BENGALURU: Ponnayi looked up at the portia tree. The day had dawned, gently caressing the leaves before scattering its light everywhere. In that early-morning glow, the tree showed itself in full splendour.
After Kali’s death, the tree was the first thing that Ponna’s eyes would fall upon as soon as she stepped out of the hut. And, as always, her gaze leapt towards that particular branch. It looked like a blunt stump—the stub of a severed arm poking out of a shoulder—with a round scar made by the saw that sliced it. That branch looked just like a limb that was growing and extending to a side. Earlier, when little boys climbed this tree, they always hung from this branch and moved along its length using both their hands alternately to hold on to it—first making their way to one end, and then back again. After that they would let go and jump down.
Like a lance held up, Kali would stand and stretch himself and, in just one leap, he’d get hold of that branch and dangle from it. Then he’d jump down. She used to make fun of him for that: ‘It is just like they say. In a childless house, it is the old hag who does all the playing.’That branch was Kali’s favourite. ‘Look how it stretches like a huge snake,’ he’d say.‘Watch out, it might come slithering to bite you,’ she’d reply.But he remained steadfast in his affection for the tree. ‘No matter how much you bother it, the tree will endure it all patiently. It is only humans who are unable to withstand even the smallest of troubles, my dear.’
True to his words, the tree had indeed withstood everything. It was he who couldn’t. Somehow, she found it hard to see Kali and the tree as separate entities. That was why she was very clear the tree should not be felled.
Various people tried to persuade her to get rid of the tree. Even her mother-in-law said, ‘The man himself is gone. What do you need the tree for when you have lost your husband!’ Her father, standing by her and gently massaging her head, told her, ‘When someone has died hanging from a tree, we shouldn’t let that tree stand. It keeps asking for more and more sacrifices.’ People also said, ‘His spirit won’t find peace in heaven. It will come and sit on this tree and just hover around here.’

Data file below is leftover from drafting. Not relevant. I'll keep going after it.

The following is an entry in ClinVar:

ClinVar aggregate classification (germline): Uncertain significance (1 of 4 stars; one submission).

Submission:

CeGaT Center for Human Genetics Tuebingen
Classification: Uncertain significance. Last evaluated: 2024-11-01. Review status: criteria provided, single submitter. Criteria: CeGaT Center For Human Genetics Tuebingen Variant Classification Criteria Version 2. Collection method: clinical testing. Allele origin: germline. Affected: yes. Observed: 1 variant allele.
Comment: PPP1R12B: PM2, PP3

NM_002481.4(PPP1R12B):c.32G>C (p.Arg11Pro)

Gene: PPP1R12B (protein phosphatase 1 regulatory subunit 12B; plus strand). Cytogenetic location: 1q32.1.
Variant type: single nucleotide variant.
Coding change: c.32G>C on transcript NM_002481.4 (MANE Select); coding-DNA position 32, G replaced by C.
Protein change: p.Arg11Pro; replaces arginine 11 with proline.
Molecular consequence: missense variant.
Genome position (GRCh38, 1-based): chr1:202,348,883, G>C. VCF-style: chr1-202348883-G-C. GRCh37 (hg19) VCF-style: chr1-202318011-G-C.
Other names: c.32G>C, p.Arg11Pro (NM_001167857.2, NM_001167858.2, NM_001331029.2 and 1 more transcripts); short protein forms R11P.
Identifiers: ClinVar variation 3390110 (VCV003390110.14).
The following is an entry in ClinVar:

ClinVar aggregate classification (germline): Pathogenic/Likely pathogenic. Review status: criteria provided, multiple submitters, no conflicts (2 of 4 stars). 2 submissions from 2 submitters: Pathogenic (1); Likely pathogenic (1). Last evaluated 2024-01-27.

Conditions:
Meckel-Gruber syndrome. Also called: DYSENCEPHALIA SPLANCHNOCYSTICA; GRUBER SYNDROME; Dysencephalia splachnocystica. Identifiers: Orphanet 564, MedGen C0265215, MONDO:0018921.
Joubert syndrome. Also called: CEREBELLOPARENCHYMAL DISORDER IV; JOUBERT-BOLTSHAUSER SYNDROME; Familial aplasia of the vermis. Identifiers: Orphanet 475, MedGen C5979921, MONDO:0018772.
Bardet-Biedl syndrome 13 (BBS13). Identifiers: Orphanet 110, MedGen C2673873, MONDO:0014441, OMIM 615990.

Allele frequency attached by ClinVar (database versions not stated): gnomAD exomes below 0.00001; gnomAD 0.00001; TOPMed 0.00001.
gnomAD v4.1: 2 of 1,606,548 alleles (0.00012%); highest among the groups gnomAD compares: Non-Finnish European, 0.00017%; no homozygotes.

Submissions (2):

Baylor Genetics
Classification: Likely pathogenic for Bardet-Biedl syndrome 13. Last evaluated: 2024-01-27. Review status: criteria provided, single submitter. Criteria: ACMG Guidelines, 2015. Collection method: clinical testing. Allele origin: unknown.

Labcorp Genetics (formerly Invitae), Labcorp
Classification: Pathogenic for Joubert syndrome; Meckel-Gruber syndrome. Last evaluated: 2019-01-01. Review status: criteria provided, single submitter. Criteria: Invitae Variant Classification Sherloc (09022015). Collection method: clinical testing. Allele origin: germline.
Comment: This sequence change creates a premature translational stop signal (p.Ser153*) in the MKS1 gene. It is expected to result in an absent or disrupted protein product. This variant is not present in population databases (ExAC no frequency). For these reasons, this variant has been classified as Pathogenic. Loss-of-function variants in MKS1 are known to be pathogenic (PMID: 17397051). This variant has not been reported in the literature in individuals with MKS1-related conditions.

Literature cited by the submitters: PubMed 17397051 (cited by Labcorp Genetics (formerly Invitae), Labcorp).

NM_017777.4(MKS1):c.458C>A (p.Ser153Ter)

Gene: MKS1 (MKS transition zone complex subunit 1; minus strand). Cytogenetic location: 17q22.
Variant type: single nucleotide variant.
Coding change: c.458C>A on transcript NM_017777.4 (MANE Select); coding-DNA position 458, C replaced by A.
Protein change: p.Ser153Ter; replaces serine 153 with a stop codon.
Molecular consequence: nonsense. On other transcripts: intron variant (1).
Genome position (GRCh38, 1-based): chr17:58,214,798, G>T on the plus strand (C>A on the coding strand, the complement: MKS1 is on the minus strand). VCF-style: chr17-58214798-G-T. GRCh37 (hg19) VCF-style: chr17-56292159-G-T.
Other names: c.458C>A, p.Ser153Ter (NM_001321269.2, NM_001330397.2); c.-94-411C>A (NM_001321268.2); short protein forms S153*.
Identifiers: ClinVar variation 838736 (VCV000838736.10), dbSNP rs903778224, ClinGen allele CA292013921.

But Ponna remained firm in her resolve. No one knew that her mind was suffused with memories of Kali climbing that portia. The cot that lay under that tree was a mere pile of ropes as far as everyone else was concerned—but for her it was the happy weave of all her times with him. In fact, she had not even wanted anyone to chop off that offending branch. But in the end she had to yield at least that much.
Otherwise, she would have lost the entire tree. Since this branch had a twin that had sprouted alongside it from the trunk before diverging and shooting up higher, they could not sever it too close to its base. They left a little bit of it intact. She took a stalk from the felled branch and planted it in a corner of the field. At dusk one day, she walked to the cremation grounds, her mother shouting and trailing behind, and fetched ashes from the burnt remains of Kali’s pyre, and carried them back in the loose end of her sari. She put a handful of those ashes in the little pit in which she had planted the stalk; the rest she sprinkled all over the field. Her mother-in-law, Seerayi, who happened to see this, said, ‘If you plant a tree in the memory of the dead man, is it going to bring him back?
She has become insane! Isn’t it enough that we have one portia tree tormenting us? Do we need to fill up the field with them?’Excerpted from A Lonely Harvest by Perumal Murugan with permission from Penguin Random House India.